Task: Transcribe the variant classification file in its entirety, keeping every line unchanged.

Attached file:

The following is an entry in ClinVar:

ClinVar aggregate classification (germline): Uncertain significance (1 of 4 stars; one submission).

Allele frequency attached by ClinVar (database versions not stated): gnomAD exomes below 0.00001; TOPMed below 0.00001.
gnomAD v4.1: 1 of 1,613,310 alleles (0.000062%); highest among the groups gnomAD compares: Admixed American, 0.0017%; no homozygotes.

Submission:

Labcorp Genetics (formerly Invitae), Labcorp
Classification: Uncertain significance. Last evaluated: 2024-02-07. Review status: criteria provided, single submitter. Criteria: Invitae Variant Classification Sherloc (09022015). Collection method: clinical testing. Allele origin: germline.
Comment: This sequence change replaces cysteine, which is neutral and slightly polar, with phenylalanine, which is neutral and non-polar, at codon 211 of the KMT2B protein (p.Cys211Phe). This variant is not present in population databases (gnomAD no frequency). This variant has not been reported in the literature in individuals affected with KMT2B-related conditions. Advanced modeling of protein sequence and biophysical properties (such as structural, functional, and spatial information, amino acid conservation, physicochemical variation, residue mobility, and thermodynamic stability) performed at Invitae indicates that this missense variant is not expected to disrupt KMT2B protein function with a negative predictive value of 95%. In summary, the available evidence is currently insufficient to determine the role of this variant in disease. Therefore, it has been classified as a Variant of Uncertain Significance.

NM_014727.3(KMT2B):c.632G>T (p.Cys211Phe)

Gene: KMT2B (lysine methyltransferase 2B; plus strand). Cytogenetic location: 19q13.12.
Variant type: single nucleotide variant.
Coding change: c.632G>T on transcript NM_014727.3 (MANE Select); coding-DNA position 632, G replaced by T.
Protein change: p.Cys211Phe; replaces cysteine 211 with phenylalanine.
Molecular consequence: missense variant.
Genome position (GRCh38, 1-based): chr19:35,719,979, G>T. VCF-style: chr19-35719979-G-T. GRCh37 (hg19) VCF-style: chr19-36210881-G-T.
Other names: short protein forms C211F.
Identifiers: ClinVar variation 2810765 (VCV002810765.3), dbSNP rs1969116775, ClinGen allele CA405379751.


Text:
The following is an entry in ClinVar:

ClinVar aggregate classification (germline): Uncertain significance (1 of 4 stars; one submission).

Allele frequency attached by ClinVar (database versions not stated): gnomAD exomes below 0.00001; TOPMed below 0.00001.
gnomAD v4.1: 1 of 1,613,310 alleles (0.000062%); highest among the groups gnomAD compares: Admixed American, 0.0017%; no homozygotes.

Submission:

Labcorp Genetics (formerly Invitae), Labcorp
Classification: Uncertain significance. Last evaluated: 2024-02-07. Review status: criteria provided, single submitter. Criteria: Invitae Variant Classification Sherloc (09022015). Collection method: clinical testing. Allele origin: germline.
Comment: This sequence change replaces cysteine, which is neutral and slightly polar, with phenylalanine, which is neutral and non-polar, at codon 211 of the KMT2B protein (p.Cys211Phe). This variant is not present in population databases (gnomAD no frequency). This variant has not been reported in the literature in individuals affected with KMT2B-related conditions. Advanced modeling of protein sequence and biophysical properties (such as structural, functional, and spatial information, amino acid conservation, physicochemical variation, residue mobility, and thermodynamic stability) performed at Invitae indicates that this missense variant is not expected to disrupt KMT2B protein function with a negative predictive value of 95%. In summary, the available evidence is currently insufficient to determine the role of this variant in disease. Therefore, it has been classified as a Variant of Uncertain Significance.

NM_014727.3(KMT2B):c.632G>T (p.Cys211Phe)

Gene: KMT2B (lysine methyltransferase 2B; plus strand). Cytogenetic location: 19q13.12.
Variant type: single nucleotide variant.
Coding change: c.632G>T on transcript NM_014727.3 (MANE Select); coding-DNA position 632, G replaced by T.
Protein change: p.Cys211Phe; replaces cysteine 211 with phenylalanine.
Molecular consequence: missense variant.
Genome position (GRCh38, 1-based): chr19:35,719,979, G>T. VCF-style: chr19-35719979-G-T. GRCh37 (hg19) VCF-style: chr19-36210881-G-T.
Other names: short protein forms C211F.
Identifiers: ClinVar variation 2810765 (VCV002810765.3), dbSNP rs1969116775, ClinGen allele CA405379751.